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At the Green Valley Country Club where he brings business associates to impress them, Ben sat at his usual table feeling like there was a spotlight of accusation on him. People at the club acted friendly toward him, but something didn’t feel right. He was on the outs, no doubt. Even the waiter was eyeing him with disdain.
Across from Ben over salads of blackened Atlantic Ocean blue fish on microgreens, was Paul Strickland. Paul was tan, handsome and incredibly fit-looking under his pin-striped blue custom suit.
Paul was the CEO of Green Knight Organics, the well-diversified organic food maker that was poised to be the chief player in the purchase of Ben’s Best.
Paul was maddeningly reserved and emotionally neutral at lunch. He knew he had Ben right where he wanted him and he was going to leverage the situation to the maximum.
“Given the…” Paul was saying as he methodically tore off a piece of bread.
“Given the extraordinary circumstances of the last two months, accurately valuing the company at this point is going to be….challenging, isn’t it?” And as Paul finished this question he looked up at Ben with piercingly unforgiving, pale blue eyes.
“Challenging,” Ben thought bitterly to himself as he played poker and delayed his answer to Paul.
Ben signaled for the waiter to bring the check. He had to get this lunch over as soon possible.
“Challenging isn’t the word for it,” he thought to himself as he drove away from lunch, down the winding road from the country club past the eighth green. He used to love this drive. Now he just wanted to be somewhere else. Anywhere else.
Ben was kicking himself so much he was about to turn green from internal bruising. His insurance broker had been talking to him annually for the past six or seven years about product recall and product contamination coverage, but Ben had never imagined that the healthy products he made could be unhealthy for anyone, and he had passed on the opportunity.
Ben had been in the game a long time now, perhaps too long. He’d started his company in the 1970’s, and the cold hard facts were that certain risk elements had passed him by.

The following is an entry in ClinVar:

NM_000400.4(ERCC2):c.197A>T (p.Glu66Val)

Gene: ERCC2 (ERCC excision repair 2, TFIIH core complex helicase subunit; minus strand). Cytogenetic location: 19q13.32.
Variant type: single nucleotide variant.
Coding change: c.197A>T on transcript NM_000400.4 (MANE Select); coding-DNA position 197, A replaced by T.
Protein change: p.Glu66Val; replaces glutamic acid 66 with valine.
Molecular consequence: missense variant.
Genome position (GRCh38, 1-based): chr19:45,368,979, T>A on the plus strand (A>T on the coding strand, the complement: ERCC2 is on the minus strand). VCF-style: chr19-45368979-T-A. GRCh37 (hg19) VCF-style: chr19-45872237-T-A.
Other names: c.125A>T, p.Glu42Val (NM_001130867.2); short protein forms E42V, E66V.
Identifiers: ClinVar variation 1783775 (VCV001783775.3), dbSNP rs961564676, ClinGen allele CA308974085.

Not only was the company’s reputation in tatters but it was having basic operational issues. The sudden dismissal of Teague Ralston and the circumstances surrounding it had hamstrung the Ben’s Best procurement team. The vetting process for new sources of chia seeds and other ingredients had become so exhaustive that many of their cookies and breads were losers before the products even left the factory.
Once he understood the true nature of his spot-market supplier, Ben didn’t even try to file a contingent business interruption claim. Teague hadn’t done his due diligence. It had been painful, but firing him was the right thing.
The uninsured losses were starting to build to daunting heights. The cross-contaminated cookies were impaired, which was painfully obvious, but they weren’t damaged as such according to Ben’s liability carriers.
Depending on the consumer, they were perfectly fine to eat. So it’s doubtful whether Ben’s liability coverage is going to be triggered for losses sustained by the private label retailers that used his products for recall costs, loss of sales and brand damage. The uninsured exposure for Ben’s Best in this area is looking to be upwards of $3 million for recall expenses alone plus loss of profits and a huge drop in sales revenues.
Ben’s third-party brand owners are also facing massive uninsured losses due to loss of sales, recall expenses and loss of profit in lines where Ben’s Best was their sole supplier.
One afternoon Ben is sitting on the deck of his sailboat at the dock. He’s so down in the dumps he doesn’t even have the desire to set sail. Instead he fills another glass of white wine and watches the tourists go by.
Ben’s cell phone vibrates. He looks at the caller ID. His heart sinks further as he picks up the phone.
“Yes Harvey,” Ben says dejectedly. At the other end is Harvey Andrews, Ben’s longtime friend and attorney.
“My friend, my friend,” Harvey said.
“What is it now?” Ben can tell from Harvey’s tone that more bad news is about to drop.
“I just talked to Leon Fetters over at First Virginia National. It’s the opinion of the bank’s board of directors that you failed to adequately inform them of your supply-chain issues. They’re filing a lawsuit tomorrow in Richmond accusing you of misrepresentations in filing for the $5 million pre-sale line of credit you got from them.”
“Anything else Harvey?” Ben said as he realized he was spilling his wine on the teakwood deck of his boat.
“I think the best you can get for the company at this point is around $600 million, my friend,” Harvey said.
“It was worth a billion three months ago,” Ben said.
“I know Ben, I know,” Harvey said.
Just then a seagull flew by, making that seagull laughing sound.
Disclaimer: The events depicted in this scenario are fictitious. Any similarity to any corporation or person, living or dead, is merely coincidental.
(The Analysis is presented on page 4)